Provide essential care to the newborn

Specialist assistants are able to perform resuscitation. born with well-defined vaccinations and messages on malaria prevention would also allow a wide audience to be reached in a short time. In Africa, maternal death audits have been well publicized and practiced, especially through the WHO “Beyondthe Numbers” program, audits that help program planners to produce the right kind of information needed to prevent maternal deaths.

19 Where women have died or were on the verge of death, there are usually many stillbirths associated with this and deaths of newborns. Audits of maternal deaths could include an analysis of fetal and neonatal deaths, as the deficiencies of the system that lead to maternal and newborn deaths are often the same. Stage to address the main gaps in the provision of health care as noted in

Continuing health care in African

Sections II and III , and as can be seen from country data on  countries’ profiles in Section V, in most countries health service gaps include: • Low coverage of specialized care and COE, particularly for poor and rural communities (VideSection III, chapter 3) • Low coverage of Postnatal Control and little concrete knowledge about the quality of services provided at home and services (See Section III, chapter 4) •

  • Systematic attribution of powers to the community for implementation changes in behavior and possible community interventions, especially specialized
  • childbirth care. Specialized assistance during childbirth is a well-defined package, the improvement of which will be achieved more effectively if carried
  • out by the services.20 This package has a high impact to save the lives of mothers and babies and to prevent stillbirths.

It is true that it requires a constant effort to bring services closer to families, to train and retain more midwives and more obstetricians in services, and to empower communities to demand quality services and have access to them. To achieve universal coverage in Sub-Saharan Africa, approximately 180,000 more partners are needed in the next ten years.21 This increase in human resources will require immediate planning, investment and concerted actions.

This is a long-term solution, and although resolving the problem requires provisional plans to be made, these should not be made at the expense of future investments in specialized health care.22 Postnatal Control and community-based packages are not as well defined as other packages, and much of the information comes from Asia and has to be adapted, tested and refined in different parts of Africa. In addition, the staffing of health personnel available at community level in African countries is much more unstable than in Asia.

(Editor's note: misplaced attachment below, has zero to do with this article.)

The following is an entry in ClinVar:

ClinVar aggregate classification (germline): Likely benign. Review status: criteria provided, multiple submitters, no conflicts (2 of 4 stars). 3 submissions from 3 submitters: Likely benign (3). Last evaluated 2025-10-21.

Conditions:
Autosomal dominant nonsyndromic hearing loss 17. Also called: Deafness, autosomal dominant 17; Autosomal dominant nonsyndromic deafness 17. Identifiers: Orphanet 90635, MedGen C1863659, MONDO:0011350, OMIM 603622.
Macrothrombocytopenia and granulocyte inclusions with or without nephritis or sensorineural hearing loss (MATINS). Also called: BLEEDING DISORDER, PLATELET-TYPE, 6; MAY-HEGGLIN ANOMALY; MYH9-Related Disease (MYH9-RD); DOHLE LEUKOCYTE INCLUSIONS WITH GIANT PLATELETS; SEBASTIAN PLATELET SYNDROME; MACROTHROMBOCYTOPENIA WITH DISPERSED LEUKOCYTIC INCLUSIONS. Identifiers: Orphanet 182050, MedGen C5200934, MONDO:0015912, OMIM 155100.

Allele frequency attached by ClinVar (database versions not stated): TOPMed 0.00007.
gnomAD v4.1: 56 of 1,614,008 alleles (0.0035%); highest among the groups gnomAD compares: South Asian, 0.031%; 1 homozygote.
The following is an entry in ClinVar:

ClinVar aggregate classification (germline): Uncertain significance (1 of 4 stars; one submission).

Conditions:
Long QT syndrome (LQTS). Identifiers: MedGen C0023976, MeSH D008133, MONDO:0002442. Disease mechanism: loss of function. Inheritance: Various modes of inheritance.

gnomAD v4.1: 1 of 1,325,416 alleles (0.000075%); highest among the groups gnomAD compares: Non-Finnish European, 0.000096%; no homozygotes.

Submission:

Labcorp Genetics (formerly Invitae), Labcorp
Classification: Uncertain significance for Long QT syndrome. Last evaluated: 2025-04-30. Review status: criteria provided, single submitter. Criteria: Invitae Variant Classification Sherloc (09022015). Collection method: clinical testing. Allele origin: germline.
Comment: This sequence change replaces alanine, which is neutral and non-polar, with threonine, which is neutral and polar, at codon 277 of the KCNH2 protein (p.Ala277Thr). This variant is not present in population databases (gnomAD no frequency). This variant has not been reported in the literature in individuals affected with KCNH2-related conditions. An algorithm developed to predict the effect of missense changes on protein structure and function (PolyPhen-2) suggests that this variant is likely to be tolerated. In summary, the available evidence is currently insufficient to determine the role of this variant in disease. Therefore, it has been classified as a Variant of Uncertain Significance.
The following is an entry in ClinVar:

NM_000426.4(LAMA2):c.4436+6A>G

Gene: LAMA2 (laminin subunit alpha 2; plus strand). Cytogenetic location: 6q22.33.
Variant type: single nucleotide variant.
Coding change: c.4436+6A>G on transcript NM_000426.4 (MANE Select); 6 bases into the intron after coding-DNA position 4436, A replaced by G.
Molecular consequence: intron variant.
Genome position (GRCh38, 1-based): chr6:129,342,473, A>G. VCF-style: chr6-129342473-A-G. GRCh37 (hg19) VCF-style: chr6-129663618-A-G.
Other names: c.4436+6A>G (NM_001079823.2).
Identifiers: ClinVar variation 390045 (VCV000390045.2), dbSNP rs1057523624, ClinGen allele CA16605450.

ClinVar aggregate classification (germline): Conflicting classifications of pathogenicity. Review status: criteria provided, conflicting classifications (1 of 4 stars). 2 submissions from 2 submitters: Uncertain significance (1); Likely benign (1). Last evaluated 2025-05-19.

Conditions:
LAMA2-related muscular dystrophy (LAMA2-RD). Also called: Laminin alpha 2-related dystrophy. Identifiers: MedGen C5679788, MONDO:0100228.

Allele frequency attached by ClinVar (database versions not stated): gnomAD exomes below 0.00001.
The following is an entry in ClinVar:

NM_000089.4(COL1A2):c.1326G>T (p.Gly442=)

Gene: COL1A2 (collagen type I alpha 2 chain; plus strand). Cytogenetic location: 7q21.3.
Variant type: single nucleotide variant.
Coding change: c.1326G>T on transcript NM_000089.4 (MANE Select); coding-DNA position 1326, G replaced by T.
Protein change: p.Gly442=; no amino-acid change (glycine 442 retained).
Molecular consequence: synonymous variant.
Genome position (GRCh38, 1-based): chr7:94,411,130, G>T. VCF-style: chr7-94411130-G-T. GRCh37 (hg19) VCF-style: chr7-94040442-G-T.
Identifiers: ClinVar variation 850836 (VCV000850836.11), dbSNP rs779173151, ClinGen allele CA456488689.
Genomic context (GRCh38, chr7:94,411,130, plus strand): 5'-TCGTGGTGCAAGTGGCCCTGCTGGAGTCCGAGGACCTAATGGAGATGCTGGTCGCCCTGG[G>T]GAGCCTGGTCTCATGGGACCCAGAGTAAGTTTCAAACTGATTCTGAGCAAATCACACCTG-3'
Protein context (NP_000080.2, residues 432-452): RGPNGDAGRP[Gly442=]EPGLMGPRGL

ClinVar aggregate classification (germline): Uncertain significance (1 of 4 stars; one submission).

Before deforming new staff

of health professionals at any level, an extremely careful assessment of their sustainability should be carried out. Table IV.1 presents ideas for phasing strategies according to the standard TMN and the capacity of health systems. In the place with the highest mortality rate, where the TMN is greater than 45 per 1,000 live births, most births162

continuing health care in AfricanOpportunities for Africa’s newborns occur at home, and although specialized assistance is scarce (33 percent), coverage by traditional birth attendants is even lower (20 percent) .23 More than half of births occur without any assistance. The World Health Report, 2005, describes this reality as a “state of massive deprivation” .21 In these locations, more than half of neonatal deaths are due to infections, including tetanus.23

Rapid decreases in TMN are possible with tetanus toxoid vaccination and with healthy behaviors at home.According to a new analysis made for this publication based on methodology used in the series of The Lancet on the survival of newborns, 24 the level of community and families could be avoided up to one third of neonatal deaths if human resources and specialized health care in health services were strengthened.

If policy makers and program managers

do not already start working to build a better health system, especially through improvements in specialized health care, the opportunity for more substantial progress to save the lives of mothers, newborns will be lost. births and children.The places in the middle of the table, with TMN values ​​between 30 to 44 and 15 to 29, are what the World Health Report 2005 describes as “marginalized” .

  • continuing health care in African21 Because they have more assets, urban populations in these countries have access to specialized assistance, but the poor and other marginalized populations do not. The
  • solution lies in ending the bottlenecks that are opposed to improving services. At lower levels of TMN, there may still be great inequalities in coverage, especially with regard to
  • very different interventions. In these situations, attention should focus on improving the quality of health care provided and the longer-term results related to physical disabilities.

If the 12 countries in Africa with the highest mortality rates started with the community level and proximity services, while reinforcing more complex clinical care packages, and making progress by introducing phased improvements through three gradual increases of 20 percent coverage, so that it reaches 90 percent of all essential interventions, so even with only the first 20 percent increment , about 171 000 newborns’ lives could be saved annually.

Half of African newborn deaths preventable through essential interventions (409,000 out of 800,000) occur in these 12 countries with high mortality (Table IV.2). The additional operating costs for phase 1 of the interventions in these 12 countries are estimated at 0.12 billion dollars, increasing from 0.22 billion to 90 percent coverage, a phase in which three quarters of the cost consists of providing care


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